More interested in ‘pleasing Putin than protecting our allies’: Dems blast Trump’s NATO remarks

“‘You didn’t pay? You’re delinquent?’” Trump recounted responding. ‘“No, I would not protect you. In fact, I would encourage them to do whatever the hell they want. You gotta pay. You gotta pay your bills.’”

Rep. Adam Schiff (D-Calif.) slammed the remarks Saturday night in a post on X.

“Trump bragged that he’d encourage Russia to ‘do whatever the hell they want’ to our NATO allies if they didn’t spend enough on defense,”
Schiff wrote
. “He’s more interested in aggrandizing himself and pleasing Putin than protecting our allies. It would be enough to make Reagan ill.”

Others used Trump’s statements to draw a contrast between the current frontrunner in the GOP presidential primary, and President Joe Biden — who has been on the defense over his mental acuity after a special counsel report described him as an “elderly man with a poor memory.” The White House, Biden and other allies have forcefully refuted the characterization.

“Biden: 14.8m jobs; lower costs for insulin; repairs to road/bridges; health care for vets; cleaning up the environment; stronger alliances. And yes: mixed up a country leader’s name. And this happened, too,” Rep. Rick Larsen (D-Wash.)
wrote on X
, linking to a clip of Trump’s remarks. “Is there really a choice?”

Article 5
of the North Atlantic Treaty
that launched NATO in 1949 calls for every country to defend every other in the event of an attack. “The Parties agree that an armed attack against one or more of them in Europe or North America shall be considered an attack against them all,” it states. Article 5 was invoked in defense of the United States after the 9/11 attacks in 2001.

The 31 current members of NATO have agreed, as a target figure, to spend
at least 2 percent
of their GDP on defense, though some nations are below that figure.

The White House blasted Trump’s comments as “unhinged” Saturday night.

“Encouraging invasions of our closest allies by murderous regimes is
appalling and unhinged
— and it endangers American national security, global stability, and our economy at home,” White House spokesperson Andrew Bates said in a statement.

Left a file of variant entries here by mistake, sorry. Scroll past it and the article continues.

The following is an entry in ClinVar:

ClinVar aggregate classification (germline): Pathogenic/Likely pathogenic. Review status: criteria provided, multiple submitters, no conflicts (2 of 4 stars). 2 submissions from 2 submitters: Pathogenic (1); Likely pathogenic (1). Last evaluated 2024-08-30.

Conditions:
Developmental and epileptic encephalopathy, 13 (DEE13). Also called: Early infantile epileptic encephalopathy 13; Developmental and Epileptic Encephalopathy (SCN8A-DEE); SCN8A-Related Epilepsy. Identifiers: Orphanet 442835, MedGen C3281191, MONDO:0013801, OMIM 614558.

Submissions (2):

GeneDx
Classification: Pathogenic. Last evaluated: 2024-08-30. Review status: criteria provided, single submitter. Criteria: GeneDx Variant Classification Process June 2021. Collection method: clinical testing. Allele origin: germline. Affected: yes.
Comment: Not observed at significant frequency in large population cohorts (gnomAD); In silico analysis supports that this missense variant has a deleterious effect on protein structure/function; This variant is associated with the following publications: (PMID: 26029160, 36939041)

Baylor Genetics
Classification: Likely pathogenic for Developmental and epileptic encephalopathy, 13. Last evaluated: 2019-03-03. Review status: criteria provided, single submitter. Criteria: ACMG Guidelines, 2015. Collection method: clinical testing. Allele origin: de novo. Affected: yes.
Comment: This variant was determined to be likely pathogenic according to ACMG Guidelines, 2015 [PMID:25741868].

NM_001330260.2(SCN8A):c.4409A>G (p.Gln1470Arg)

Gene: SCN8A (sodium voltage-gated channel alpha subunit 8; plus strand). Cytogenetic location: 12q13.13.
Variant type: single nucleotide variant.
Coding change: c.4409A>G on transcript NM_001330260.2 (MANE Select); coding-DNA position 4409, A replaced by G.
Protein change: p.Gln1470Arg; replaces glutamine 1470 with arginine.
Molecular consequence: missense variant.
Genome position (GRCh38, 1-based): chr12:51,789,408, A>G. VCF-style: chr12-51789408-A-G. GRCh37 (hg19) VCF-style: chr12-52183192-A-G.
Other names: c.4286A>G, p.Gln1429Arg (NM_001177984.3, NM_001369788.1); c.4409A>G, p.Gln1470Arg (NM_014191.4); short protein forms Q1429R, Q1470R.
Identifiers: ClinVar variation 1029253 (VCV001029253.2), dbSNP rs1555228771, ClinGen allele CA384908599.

European leaders also criticized Trump’s comments.

“Any suggestion that allies will not defend each other undermines all of our security, including that of the US, and puts American and European soldiers at increased risk,” NATO Secretary General Jens Stoltenberg said.

“Reckless statements on #NATO’s security and Art 5 solidarity serve only Putin’s interest. They do not bring more security or peace to the world,” Charles Michel, the president of the European Council,
said on X

A spokesperson for Trump’s campaign did not immediately respond to request for comment.

Other Trump detractors also chimed in.

Former Republican presidential candidate Chris Christie called Trump’s statements “absolutely inappropriate,” but the remarks are “consistent with his love for dictators,” the former New Jersey governor said during an interview on NBC’s “Meet the Press” Sunday.

John Bolton, who once served as Trump’s national security adviser, said the threat of Trump withdrawing from NATO if he wins a second term in the White House would be very real.

“When he says he wants to get out of NATO, I think it’s a very real threat, and it will have dramatically negative implications for the United States, not just in the North Atlantic, but worldwide,” Bolton said on MSNBC’s “This Weekend.”

But on the right, some defended Trump’s comments, downplaying the meaning behind the striking remarks.

Sen. Marco Rubio (R-Fla.) on CNN’s “State of the Union” said he doesn’t think that Trump was really inviting Russia to attack NATO nations. “That’s not how I view that statement,” he told host Jake Tapper.

Rubio said Trump was merely making a point by telling a story. “He doesn’t talk like a traditional politician,” Rubio added.

David Cohen contributed to this report.

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